But when you think about getting ready for your kids to go back to school, does it cross your mind whether or not your child is up to date on their shots and vaccinations? It’s a very good question. For certain age children, schools may send your child home after a certain date if you have not provided proof of the required vaccines. Also, you want your child as protected as possible when they go to school. Dayton has had a small outbreak of whooping cough this summer. Preteens entering 7th grade will need a booster shot before starting school!
So here’s the scoop:
Your child needs to be up to date on all his/her baby shots.
Needs to get booster doses of:
- DTaP – this shot includes diphtheria, tetanus and pertussis (whooping cough)Your kids had four as a baby. This is the fifth one.
- Polio (IPV) –Protects against polio. He had three as a baby. This should be his 4th one.
- MMR – Includes measles, mumps and rubella. She had one after turning one year old, this is her 2nd one.
- Varicella- Chickenpox shot, VZV for short – He had one after turning one year old, this is his 2nd one.
Here’s a link to the vaccine schedule from age zero – six:
Before 7th grade:
Tdap – this is the 7th grade “tetanus booster”.
Whooping cough was added back into this because protection decreases over time and school-aged kids get a cold with a longer cough and then pass the disease to babies and the elderly who get very sick.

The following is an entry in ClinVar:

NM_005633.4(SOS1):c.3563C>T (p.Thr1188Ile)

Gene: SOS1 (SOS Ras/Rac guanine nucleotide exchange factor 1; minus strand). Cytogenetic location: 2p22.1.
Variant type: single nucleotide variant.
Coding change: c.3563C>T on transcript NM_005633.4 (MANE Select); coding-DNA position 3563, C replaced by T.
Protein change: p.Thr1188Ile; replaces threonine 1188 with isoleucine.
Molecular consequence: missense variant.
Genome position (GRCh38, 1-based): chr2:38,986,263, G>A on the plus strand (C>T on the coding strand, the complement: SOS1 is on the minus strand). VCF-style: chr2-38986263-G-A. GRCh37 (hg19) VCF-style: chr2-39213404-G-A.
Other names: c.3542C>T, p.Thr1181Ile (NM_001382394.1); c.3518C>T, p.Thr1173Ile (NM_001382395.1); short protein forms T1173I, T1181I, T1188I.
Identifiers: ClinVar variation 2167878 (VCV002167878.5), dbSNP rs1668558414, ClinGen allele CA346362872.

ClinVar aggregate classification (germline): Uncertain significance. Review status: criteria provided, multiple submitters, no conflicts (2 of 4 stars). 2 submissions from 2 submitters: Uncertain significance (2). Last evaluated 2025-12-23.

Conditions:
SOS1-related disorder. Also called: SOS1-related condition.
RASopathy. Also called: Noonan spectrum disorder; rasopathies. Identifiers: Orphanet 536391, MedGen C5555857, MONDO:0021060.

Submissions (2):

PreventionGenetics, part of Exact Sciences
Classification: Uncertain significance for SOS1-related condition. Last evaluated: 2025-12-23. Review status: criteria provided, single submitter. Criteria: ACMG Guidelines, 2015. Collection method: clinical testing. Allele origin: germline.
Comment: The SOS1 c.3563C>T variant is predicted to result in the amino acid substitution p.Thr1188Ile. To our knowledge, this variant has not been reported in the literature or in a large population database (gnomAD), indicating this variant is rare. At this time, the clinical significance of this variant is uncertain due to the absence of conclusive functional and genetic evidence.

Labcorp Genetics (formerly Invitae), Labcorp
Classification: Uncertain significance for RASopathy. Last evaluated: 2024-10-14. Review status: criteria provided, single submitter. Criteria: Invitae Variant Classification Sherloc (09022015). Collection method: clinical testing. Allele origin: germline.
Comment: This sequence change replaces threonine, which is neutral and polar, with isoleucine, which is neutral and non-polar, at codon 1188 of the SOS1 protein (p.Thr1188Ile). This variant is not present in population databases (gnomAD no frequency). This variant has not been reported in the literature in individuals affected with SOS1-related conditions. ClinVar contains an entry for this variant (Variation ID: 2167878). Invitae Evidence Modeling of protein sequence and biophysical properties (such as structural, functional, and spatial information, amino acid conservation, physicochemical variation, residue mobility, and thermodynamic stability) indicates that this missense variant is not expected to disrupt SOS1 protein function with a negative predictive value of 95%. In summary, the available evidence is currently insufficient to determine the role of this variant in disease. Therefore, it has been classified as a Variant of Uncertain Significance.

Other shots to consider for school-aged children:
(My kids get the flu shot every year, and will get the other two when they are the correct ages!)
- Flu shot – This is recommended for everybody age six months and older. Certain people with diseases such as asthma (or other lung conditions) and other health problems are strongly recommended to get the flu vaccine yearly. This is usually available in the fall – sometimes as early as September.
- Menactra – This vaccine protects against Meningococcus which is a bacteria that causes meningitis (infection of the lining of the brain). This disease is deadly and outbreaks are sometimes seen in teenagers and young adults. The first dose (shot) is given at age 11-12 with a booster dose at age 16 years.
- HPV vaccine (two on the market, Gardasil or Cervarix) – these vaccines protect against forms of the HPV (human papillomavirus) virus that cause cervical cancer. Gardasil protects against 2 types of HPV that cause cervical cancer and 2 types that cause genital warts. Cervarix protects against 3 types of HPV that cause cervical cancer. This vaccine (shot) is recommended for both girls and boys between ages 8 – 26 and is a 3 shot series.
For more information on these vaccines, go to:
Dr. Forbis is a pediatrician in the Children’s Health Clinic at Dayton Children’s and a mother to two girls. As part of the “Dr. Mom Sqaud,” Dr. Forbis blogs about her experiences as both as doctor and a mom and hopes to share insight to other parents on issues related to both parenting and kids health. Learn more about Dr. Forbis!